Science - 2018-19

6.7 - Watershed Systems

The student will investigate and understand the natural processes and human interactions that affect watershed systems. Key concepts include

a) the health of ecosystems and the abiotic factors of a watershed;

b) the location and structure of Virginia's regional watershed systems;

c) divides, tributaries, river systems, and river and stream processes;

d) wetlands;

e) estuaries;

f) major conservation, health, and safety issues associated with watershed; and

g) water monitoring and analysis using field equipment including hand-held technology.

Bloom's Levesl:  Analyze; Understand

Adopted: 2010


  • Ecosystems are composed of biotic and abiotic components and are complex, interconnected systems.
  • Both human activities and natural events can have major impacts on the environment.

  • I can decide the best place to build a house.
  • I can explain how waterways have been useful in industry and transportation.
  • I can choose an ideal fishing spot.
  • I can tell if I should drink the water from a creek, stream, or other water source.


  • An ecosystem is made up of the biotic (living) community and the abiotic (nonliving) factors that affect it. The health of an ecosystem is directly related to water quality.
  • Abiotic factors determine ecosystem type and its distribution of plants and animals as well as the usage of land by people. Abiotic factors include water supply, topography, landforms, geology, soils, sunlight, and air quality/O2 availability.
  • Human activities can alter abiotic components and thus accelerate or decelerate natural processes. For example, people can affect the rate of natural erosion. Plowing cropland can cause greater erosion, while planting trees can prevent it. Flood protection/wetland loss is another example.
  • A watershed is the land that water flows across or through on its way to a stream, lake, wetland, or other body of water. Areas of higher elevations, such as ridgelines and divides, separate watersheds. 
  • The three major regional watershed systems in Virginia lead to the Chesapeake Bay, the North Caroline sounds, or the Gulf of Mexico.
  • River systems are made up of tributaries of smaller streams that join along their courses. Rivers and streams generally have wide, flat, border areas called flood plains, onto which water spills out at times of high flow.
  • Rivers and streams carry and deposit sediment. As water flow decreases in speed, the size of the sediment it carries decreases.
  • Wetlands form the transition zone between dry land bodies of water such as rivers, lakes, or bays. Both tidal and nontidal wetlands perform important water quality functions, including regulating runoff by storing floo dwaters; reducing erosion by slowing down run-off; maintaining water quality by filtering sediments, trapping nutrients, and breaking down pollutants; and recharging groundwater. They also provide food and shelter for wildlife and fish and nesting and resting areas for migratory birds.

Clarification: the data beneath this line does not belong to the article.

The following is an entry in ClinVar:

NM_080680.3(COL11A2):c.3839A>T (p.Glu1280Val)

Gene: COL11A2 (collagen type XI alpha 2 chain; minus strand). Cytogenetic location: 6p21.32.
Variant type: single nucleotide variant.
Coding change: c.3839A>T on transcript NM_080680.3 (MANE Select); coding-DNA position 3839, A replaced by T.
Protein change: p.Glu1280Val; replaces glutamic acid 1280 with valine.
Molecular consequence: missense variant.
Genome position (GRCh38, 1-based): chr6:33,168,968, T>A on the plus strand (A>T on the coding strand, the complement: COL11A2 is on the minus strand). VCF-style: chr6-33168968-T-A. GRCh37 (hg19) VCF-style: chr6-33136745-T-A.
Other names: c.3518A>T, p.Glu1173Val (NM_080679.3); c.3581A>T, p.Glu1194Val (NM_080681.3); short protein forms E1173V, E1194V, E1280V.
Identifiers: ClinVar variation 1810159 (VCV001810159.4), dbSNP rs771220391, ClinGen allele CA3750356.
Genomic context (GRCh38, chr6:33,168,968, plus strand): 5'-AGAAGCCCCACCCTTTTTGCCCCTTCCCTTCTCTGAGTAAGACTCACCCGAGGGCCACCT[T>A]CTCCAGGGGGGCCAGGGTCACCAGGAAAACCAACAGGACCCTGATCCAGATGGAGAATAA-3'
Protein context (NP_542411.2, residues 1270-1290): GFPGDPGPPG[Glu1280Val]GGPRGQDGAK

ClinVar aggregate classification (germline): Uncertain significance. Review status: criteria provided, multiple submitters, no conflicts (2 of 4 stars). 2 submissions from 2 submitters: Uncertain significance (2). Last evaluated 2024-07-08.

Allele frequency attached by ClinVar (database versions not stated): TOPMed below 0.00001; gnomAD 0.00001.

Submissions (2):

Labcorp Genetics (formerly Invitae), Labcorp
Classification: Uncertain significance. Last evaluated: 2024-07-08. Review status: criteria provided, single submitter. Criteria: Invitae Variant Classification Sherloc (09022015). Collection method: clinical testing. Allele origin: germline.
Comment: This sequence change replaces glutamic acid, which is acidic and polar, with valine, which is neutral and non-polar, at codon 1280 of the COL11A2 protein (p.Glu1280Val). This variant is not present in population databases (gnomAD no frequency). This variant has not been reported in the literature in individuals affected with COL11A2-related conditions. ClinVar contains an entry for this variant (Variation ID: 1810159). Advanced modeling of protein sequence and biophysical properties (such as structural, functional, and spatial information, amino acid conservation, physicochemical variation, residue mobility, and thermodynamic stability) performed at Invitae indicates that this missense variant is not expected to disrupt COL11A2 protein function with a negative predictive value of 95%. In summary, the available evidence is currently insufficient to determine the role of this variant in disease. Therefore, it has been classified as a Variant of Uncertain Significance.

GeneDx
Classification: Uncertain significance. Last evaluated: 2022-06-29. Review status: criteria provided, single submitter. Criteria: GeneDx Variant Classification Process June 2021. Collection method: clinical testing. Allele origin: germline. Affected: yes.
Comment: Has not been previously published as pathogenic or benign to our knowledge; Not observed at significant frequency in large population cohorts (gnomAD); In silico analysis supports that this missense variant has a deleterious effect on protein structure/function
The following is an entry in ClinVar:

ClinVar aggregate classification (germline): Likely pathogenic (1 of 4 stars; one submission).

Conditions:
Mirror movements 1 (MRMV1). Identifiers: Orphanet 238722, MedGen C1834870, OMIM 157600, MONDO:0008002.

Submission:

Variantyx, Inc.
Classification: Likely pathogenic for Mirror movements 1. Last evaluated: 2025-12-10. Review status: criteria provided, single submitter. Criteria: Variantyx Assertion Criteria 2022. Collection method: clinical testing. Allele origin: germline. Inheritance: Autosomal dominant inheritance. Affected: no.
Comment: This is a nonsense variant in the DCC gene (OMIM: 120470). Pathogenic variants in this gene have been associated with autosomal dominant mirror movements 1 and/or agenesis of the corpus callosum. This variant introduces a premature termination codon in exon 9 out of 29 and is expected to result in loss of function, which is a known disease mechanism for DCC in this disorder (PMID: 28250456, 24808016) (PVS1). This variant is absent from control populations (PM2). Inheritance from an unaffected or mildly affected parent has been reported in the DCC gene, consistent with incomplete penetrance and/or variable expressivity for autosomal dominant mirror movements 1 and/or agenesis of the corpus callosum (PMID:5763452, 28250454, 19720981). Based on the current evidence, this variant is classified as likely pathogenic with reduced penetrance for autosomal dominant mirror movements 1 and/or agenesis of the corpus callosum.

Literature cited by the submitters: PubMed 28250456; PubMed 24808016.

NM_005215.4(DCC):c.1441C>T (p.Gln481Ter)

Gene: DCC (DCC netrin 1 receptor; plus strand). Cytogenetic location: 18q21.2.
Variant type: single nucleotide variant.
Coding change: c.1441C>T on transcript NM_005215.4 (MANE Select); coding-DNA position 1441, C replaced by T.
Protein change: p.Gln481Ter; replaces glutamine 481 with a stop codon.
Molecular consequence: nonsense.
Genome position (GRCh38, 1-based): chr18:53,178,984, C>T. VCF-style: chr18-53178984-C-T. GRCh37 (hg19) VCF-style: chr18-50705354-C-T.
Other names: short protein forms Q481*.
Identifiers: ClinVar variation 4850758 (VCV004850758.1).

• Estuaries perform important functions, such as providing habitat for many organisms and serving as nurseries for their young.
  • The Chesapeake Bay is an estuary where fresh and salt water meet and are mixed by tides. It is the largest estuary in the contiguous United States and one of the most productive.
  • Water quality monitoring is the collection of water samples to analyze chemical and/or biological parameters. Simple parameters includ pH, termperature, salinity, dissolved oxygen, turbidity, and the presence of macroinvertebrate organisms


In order to meet this standard, it is expected that students will

a-g)  comprehend and apply basic terminology related to watersheds.

b)  use topographic maps to determine the location and size of Virginia’s regional watershed systems.

     locate their own local watershed and the rivers and streams associated with it.

c)  design an investigation to model the effects of stream flow on various slopes.

d)  analyze and explain the functioning of wetlands and appraise the value of wetlands to humans.

e)  explain what an estuary is and why it is important to people.

f)  forecast potential water-related issues that may become important in the future.

     locate and critique a media article or editorial (print or electronic) concerning water use or water quality. Analyze and evaluate the science concepts involved.

     argue for and against commercially developing a parcel of land containing a large wetland area. Design and defend a land-use model that minimizes negative impact.

g)  propose ways to maintain water quality within a watershed.

     explain the factors that affect water quality in a watershed and how those factors can affect an ecosystem.

     measure, record, and analyze a variety of water quality indicators and describe what they mean to the health of an ecosystem.


ecosystem, biotic, abiotic, watershed, wetland, estuary, erosion, swamp, marsh, bog, dissolved oxygen, turbidity, salinity, tributary, sediment, transition zone, habitat, water quality, pH

Updated: Jun 29, 2018